Microsoft touts AI, circular microphone advances in overlapped speech recognition work

Microsoft researchers are making advances in overlapped speech recognition, in part, thanks to a new conical microphone array.
Written by Mary Jo Foley, Senior Contributing Editor

At the Interspeech 2018 conference in Hyderabad, India, this week, Microsoft researchers will be talking up advances in overlapped speech recognition that they've achieved. Part of the solution they'll be outlining involves a new circular microphone array -- seemingly the one that attendees of Microsoft's Build 2018 conference saw in a demonstration, but about which Microsoft has declined to reveal specifics.

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Microsoft and others working in the speech recognition field have been attempting to address the "cocktail party problem," i.e., the situation where speakers overlap in a noisy environment. Systems need to be able to identify a varying number of speakers with unknown identities, speech patterns and extraneous noise.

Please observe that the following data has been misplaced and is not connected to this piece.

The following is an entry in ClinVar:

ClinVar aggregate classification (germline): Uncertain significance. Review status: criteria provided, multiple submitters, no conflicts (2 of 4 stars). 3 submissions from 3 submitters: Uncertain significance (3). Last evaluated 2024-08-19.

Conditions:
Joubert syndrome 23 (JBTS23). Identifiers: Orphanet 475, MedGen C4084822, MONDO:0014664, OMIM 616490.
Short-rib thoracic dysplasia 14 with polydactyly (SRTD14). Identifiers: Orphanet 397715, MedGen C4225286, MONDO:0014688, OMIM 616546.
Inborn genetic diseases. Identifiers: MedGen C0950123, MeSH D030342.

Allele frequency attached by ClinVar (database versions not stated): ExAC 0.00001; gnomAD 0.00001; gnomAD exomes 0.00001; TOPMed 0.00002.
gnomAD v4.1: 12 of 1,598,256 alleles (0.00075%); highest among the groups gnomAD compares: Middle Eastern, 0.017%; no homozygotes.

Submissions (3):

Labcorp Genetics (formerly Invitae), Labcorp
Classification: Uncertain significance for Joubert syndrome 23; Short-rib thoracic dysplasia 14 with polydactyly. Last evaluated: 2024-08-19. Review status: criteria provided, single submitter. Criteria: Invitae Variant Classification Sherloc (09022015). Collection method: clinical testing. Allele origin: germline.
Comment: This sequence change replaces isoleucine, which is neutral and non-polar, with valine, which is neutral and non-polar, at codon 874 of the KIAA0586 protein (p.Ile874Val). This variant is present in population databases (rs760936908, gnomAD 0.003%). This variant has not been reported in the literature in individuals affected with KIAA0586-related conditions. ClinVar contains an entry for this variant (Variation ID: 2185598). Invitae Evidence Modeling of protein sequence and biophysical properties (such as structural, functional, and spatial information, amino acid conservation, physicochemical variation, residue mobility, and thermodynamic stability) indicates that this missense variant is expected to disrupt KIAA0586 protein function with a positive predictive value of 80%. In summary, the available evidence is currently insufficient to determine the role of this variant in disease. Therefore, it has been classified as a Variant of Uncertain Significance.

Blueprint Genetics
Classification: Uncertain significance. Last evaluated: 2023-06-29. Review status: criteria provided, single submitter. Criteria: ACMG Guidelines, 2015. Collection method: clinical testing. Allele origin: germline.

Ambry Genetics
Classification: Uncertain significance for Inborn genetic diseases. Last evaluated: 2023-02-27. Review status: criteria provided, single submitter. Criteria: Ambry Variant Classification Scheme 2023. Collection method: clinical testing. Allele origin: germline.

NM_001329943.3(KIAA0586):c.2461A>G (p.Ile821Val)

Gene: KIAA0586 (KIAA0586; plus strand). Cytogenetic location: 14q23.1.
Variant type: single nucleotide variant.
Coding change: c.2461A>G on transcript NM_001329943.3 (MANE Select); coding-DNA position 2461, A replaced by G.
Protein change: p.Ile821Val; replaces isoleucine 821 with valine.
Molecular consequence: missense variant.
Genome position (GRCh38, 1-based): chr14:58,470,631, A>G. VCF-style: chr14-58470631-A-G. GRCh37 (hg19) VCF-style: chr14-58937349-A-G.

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In a new research paper, "Recognizing Overlapped Speech in Meetings: A Multichannel Separation Approach Using Neural Networks," Microsoft researchers explain how they've tackled overlap detection and speech separation. To do so, they've used both a neural network and traditional signal-processing techniques using an unmixing transducer that can receive microphone signals and generate a number of time-synchronous audio streams.

Credit: Microsoft

From an image that accompanies the September 5 blog post about the research paper (which I've embedded in my post above), it looks like Microsoft researchers have built a seven-channel conical mic array for meeting transcription as part of their solution. The system handles dereverberation, speech separation and automatic speech recognition, the research paper says.

Credit: Ben Thompson, YouTube

The image of this microphone definitely looks like it matches the mystery device that Microsoft featured at Build 2018 in its demo of the possibilities of meetings in the future. (An image from that demo is embedded above.)

I asked Microsoft if this is, indeed, the same device and if the company has considered turning the mic into a marketable product (by either Microsoft itself or its OEMs) at some point. No word back so far.

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To Microsoft researchers knowledge, according to the blog post, this system "represents the first overlapped speech recognition system that has been demonstrated to work well for actual meetings with no prior assumptions."

Microsoft has used work from its researchers in the automatic speech recognition area in a number of its products, including Cortana, Skype Translator, Office Dictation, HoloLens and Azure Cognitive Services.

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